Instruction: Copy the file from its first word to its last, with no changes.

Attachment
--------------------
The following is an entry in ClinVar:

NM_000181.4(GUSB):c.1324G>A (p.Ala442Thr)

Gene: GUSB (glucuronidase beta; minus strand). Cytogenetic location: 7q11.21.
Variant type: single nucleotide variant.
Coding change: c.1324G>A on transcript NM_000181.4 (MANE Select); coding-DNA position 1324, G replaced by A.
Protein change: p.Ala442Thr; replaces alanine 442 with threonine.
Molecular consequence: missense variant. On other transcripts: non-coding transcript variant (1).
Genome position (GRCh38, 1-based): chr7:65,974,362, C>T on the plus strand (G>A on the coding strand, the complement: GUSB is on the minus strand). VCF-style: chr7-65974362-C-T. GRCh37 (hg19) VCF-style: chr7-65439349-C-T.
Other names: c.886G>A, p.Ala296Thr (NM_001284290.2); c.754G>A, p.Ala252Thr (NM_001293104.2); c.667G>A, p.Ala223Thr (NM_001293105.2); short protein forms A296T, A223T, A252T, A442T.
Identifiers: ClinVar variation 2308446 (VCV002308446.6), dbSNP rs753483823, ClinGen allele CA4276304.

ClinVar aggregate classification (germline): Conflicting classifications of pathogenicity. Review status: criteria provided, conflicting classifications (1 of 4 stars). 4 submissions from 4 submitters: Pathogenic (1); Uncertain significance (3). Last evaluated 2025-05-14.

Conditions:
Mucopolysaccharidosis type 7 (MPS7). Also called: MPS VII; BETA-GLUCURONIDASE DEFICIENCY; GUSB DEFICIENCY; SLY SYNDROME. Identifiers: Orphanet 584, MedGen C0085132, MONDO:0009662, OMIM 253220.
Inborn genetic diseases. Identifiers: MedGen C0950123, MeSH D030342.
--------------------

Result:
The following is an entry in ClinVar:

NM_000181.4(GUSB):c.1324G>A (p.Ala442Thr)

Gene: GUSB (glucuronidase beta; minus strand). Cytogenetic location: 7q11.21.
Variant type: single nucleotide variant.
Coding change: c.1324G>A on transcript NM_000181.4 (MANE Select); coding-DNA position 1324, G replaced by A.
Protein change: p.Ala442Thr; replaces alanine 442 with threonine.
Molecular consequence: missense variant. On other transcripts: non-coding transcript variant (1).
Genome position (GRCh38, 1-based): chr7:65,974,362, C>T on the plus strand (G>A on the coding strand, the complement: GUSB is on the minus strand). VCF-style: chr7-65974362-C-T. GRCh37 (hg19) VCF-style: chr7-65439349-C-T.
Other names: c.886G>A, p.Ala296Thr (NM_001284290.2); c.754G>A, p.Ala252Thr (NM_001293104.2); c.667G>A, p.Ala223Thr (NM_001293105.2); short protein forms A296T, A223T, A252T, A442T.
Identifiers: ClinVar variation 2308446 (VCV002308446.6), dbSNP rs753483823, ClinGen allele CA4276304.

ClinVar aggregate classification (germline): Conflicting classifications of pathogenicity. Review status: criteria provided, conflicting classifications (1 of 4 stars). 4 submissions from 4 submitters: Pathogenic (1); Uncertain significance (3). Last evaluated 2025-05-14.

Conditions:
Mucopolysaccharidosis type 7 (MPS7). Also called: MPS VII; BETA-GLUCURONIDASE DEFICIENCY; GUSB DEFICIENCY; SLY SYNDROME. Identifiers: Orphanet 584, MedGen C0085132, MONDO:0009662, OMIM 253220.
Inborn genetic diseases. Identifiers: MedGen C0950123, MeSH D030342.